With the partial shutdown of the federal government now temporarily resolved, we are left wondering if what has happened over the past several weeks comes even remotely close to providing the American people with the government they deserve.

The president expressed doubt over the weekend that Congress will offer a deal on border security that he will accept.

Meanwhile, Washington is going about looking for a more permanent resolution in a very traditional Washington way. An ad hoc committee will work together to hammer out the details of a possible compromise.

And here, we agree with Donald Trump, the process seems unlikely to stumble upon the magical ordering of details to resolve the governing stalemate that has descended upon the nation’s capital.

The truth is that government in Washington isn’t functioning. At least it’s not functional in any rational sense of that word.

We don’t pretend to believe that there is ever a time when partisan politics don’t consume good ideas, that petty political rivalries don’t stymie some needed reforms, that our representative form of government doesn’t at least partially represent our divisions as a society.

But things are seriously broken in Washington when, two years into an administration, large numbers of senior positions are unfilled, when basic functions such as funding day-to-day operations of the government are beyond our lawmakers’ abilities, and when at any given moment it is reasonable for us to fear that federal workers performing basic services, such as air traffic controllers, won’t be fully staffed up.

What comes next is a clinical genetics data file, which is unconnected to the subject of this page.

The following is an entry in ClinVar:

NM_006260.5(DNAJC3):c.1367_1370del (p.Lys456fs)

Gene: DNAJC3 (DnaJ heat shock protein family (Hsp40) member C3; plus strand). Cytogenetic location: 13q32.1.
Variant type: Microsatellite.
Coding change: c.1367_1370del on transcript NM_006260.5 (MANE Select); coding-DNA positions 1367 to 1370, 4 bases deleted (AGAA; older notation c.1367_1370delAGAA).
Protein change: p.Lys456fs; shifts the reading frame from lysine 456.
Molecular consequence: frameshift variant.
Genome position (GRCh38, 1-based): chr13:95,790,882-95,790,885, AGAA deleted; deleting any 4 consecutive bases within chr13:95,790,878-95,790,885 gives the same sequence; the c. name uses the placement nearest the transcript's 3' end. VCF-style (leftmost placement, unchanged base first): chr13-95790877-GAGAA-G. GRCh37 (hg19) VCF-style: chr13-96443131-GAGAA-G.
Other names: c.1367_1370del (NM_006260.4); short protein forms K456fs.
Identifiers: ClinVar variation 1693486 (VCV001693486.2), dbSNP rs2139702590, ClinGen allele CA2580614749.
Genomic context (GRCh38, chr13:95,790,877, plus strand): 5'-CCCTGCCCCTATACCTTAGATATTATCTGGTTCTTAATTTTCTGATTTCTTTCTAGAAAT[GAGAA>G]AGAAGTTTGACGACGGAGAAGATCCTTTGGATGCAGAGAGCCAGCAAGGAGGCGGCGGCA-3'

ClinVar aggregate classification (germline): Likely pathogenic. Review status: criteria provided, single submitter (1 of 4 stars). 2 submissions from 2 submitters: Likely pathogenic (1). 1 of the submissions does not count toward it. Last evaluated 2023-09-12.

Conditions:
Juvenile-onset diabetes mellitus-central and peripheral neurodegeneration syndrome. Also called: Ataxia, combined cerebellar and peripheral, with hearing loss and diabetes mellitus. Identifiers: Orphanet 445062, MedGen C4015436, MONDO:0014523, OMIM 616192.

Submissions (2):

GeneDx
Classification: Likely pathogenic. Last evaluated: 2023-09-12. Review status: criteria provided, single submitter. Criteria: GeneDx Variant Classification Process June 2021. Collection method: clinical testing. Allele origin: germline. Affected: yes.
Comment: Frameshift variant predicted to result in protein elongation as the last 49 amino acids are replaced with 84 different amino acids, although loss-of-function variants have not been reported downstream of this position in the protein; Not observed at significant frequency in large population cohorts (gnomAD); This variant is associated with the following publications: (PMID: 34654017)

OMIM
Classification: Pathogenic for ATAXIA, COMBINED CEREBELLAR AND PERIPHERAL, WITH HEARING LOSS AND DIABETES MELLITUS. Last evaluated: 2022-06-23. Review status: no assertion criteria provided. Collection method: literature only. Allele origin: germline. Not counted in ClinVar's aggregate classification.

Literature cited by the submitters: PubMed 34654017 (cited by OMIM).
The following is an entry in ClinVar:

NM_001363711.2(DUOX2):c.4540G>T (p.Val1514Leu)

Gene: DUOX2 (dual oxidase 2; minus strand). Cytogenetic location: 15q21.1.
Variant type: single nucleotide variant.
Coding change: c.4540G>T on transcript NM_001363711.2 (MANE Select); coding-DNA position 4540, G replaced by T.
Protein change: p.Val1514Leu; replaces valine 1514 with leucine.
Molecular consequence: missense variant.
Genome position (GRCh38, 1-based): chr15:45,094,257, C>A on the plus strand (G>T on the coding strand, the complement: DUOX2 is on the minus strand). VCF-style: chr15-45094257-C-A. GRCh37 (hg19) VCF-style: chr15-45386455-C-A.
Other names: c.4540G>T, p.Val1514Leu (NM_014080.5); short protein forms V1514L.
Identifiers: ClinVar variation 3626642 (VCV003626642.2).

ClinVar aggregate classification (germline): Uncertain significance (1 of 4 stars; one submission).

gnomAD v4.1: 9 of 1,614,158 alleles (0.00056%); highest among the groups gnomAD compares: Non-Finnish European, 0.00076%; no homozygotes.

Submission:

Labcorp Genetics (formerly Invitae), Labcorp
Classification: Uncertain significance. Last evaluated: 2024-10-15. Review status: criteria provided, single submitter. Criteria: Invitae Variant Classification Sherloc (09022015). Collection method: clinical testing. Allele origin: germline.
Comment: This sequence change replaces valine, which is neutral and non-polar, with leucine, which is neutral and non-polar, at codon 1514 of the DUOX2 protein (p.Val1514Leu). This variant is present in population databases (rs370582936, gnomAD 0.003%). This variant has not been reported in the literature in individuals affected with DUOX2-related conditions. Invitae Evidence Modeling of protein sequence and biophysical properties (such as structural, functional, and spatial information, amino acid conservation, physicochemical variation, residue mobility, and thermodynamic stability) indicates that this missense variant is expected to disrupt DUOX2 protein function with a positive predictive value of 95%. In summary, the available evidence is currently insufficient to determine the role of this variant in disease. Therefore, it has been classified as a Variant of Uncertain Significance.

Count us among those who believe the government is involved in many activities that it performs poorly or shouldn’t perform at all. But we’re also of the mind that government should be boring, not chaotic. Federal agencies need to be stable.

And here is one nexus point where we believe the president is both making a miscalculation and doing us, the people living outside of the Beltway, a disservice. After the financial crisis and nearly a decade of slow if not stagnant economic growth, it was probably inevitable that the federal government would undergo a thorough shakeup.

We’d argue a shakeup was well deserved. But in the end, the point of such a shakeup is to make the government more functional, more responsive to the needs of the citizenry and more respectful of the very people it seeks govern.

Nothing about this era indicates any of those things are happening. The president’s miscalculation is that a coalition of voters large enough to enable him to govern will stick with him regardless of the amount of uncertainty, chaos or destruction he causes.

Trump was handed a once-in-a-generation opportunity when he won the White House. All of his political capital rested on support for sweeping in real change. The catch was that the change had to meaningfully improve things.

It’s clear that the administration has forced a rethink on a lot of fronts, but it is equally clear that the administration isn’t leaving the country with a clearer sense of direction.

Our bet is that is exactly where House Speaker Nancy Pelosi wants to leave the president for the remainder of his term, and, therefore, there will be little opportunity to strike a deal in the coming weeks.

 

— The Dallas Morning News